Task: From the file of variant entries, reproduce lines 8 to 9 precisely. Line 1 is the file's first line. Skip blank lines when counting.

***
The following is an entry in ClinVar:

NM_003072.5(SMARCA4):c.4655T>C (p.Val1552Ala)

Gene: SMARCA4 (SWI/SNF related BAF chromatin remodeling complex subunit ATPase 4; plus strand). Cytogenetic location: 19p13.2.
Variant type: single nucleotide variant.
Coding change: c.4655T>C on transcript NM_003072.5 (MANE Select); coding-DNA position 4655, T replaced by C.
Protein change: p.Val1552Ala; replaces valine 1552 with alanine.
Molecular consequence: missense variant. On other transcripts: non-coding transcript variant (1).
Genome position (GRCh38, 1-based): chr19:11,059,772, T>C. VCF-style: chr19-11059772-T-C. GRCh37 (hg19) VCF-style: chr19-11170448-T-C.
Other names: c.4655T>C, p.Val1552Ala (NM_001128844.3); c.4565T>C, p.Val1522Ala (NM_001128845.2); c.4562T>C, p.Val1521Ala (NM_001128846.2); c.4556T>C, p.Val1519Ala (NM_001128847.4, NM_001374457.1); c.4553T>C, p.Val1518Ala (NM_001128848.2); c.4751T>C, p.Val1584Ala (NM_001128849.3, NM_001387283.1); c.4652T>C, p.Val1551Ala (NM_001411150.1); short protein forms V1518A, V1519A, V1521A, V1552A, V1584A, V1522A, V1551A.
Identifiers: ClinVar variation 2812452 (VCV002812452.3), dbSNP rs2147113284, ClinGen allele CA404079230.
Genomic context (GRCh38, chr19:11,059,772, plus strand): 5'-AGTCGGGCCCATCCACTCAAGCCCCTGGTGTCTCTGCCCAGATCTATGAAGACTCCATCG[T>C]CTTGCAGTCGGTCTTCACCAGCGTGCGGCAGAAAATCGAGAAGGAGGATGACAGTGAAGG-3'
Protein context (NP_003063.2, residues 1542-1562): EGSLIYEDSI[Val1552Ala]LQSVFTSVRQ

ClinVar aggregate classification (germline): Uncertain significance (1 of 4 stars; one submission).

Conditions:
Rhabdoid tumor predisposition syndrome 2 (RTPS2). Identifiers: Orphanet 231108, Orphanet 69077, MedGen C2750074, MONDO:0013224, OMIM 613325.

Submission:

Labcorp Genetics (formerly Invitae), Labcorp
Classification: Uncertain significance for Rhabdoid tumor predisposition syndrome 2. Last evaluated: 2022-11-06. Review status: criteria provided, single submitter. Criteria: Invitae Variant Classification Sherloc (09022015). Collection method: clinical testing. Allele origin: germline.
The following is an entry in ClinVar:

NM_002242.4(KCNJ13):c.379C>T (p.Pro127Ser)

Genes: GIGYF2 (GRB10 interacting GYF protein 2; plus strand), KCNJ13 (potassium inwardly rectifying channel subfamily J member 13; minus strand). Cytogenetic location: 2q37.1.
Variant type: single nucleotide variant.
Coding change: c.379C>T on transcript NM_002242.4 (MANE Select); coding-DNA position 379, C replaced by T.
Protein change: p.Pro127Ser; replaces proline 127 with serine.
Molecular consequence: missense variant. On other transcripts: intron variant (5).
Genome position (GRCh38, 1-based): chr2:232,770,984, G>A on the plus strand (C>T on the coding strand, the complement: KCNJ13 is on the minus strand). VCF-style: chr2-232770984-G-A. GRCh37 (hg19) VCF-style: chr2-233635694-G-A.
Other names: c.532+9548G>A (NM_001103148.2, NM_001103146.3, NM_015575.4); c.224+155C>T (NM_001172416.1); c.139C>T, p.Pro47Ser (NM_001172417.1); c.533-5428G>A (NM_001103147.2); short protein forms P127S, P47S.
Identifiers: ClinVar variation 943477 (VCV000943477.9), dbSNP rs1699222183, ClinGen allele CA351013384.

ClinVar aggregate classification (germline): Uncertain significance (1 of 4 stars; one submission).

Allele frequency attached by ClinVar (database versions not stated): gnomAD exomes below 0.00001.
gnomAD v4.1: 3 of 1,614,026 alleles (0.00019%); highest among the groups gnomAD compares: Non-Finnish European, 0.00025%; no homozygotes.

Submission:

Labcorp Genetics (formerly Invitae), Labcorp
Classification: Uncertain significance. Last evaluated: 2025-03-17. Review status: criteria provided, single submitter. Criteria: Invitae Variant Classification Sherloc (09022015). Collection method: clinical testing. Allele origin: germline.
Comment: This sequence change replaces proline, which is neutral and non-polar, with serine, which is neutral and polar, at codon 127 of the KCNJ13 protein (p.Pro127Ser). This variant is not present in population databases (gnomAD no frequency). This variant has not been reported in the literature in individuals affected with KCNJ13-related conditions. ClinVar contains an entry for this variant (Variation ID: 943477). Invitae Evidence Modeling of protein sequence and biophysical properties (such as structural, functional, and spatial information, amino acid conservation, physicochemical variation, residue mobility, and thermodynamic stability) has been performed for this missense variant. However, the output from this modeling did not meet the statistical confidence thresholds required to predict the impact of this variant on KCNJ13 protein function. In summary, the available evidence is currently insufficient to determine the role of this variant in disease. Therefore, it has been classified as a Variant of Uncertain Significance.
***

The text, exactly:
Genome position (GRCh38, 1-based): chr19:11,059,772, T>C. VCF-style: chr19-11059772-T-C. GRCh37 (hg19) VCF-style: chr19-11170448-T-C.
Other names: c.4655T>C, p.Val1552Ala (NM_001128844.3); c.4565T>C, p.Val1522Ala (NM_001128845.2); c.4562T>C, p.Val1521Ala (NM_001128846.2); c.4556T>C, p.Val1519Ala (NM_001128847.4, NM_001374457.1); c.4553T>C, p.Val1518Ala (NM_001128848.2); c.4751T>C, p.Val1584Ala (NM_001128849.3, NM_001387283.1); c.4652T>C, p.Val1551Ala (NM_001411150.1); short protein forms V1518A, V1519A, V1521A, V1552A, V1584A, V1522A, V1551A.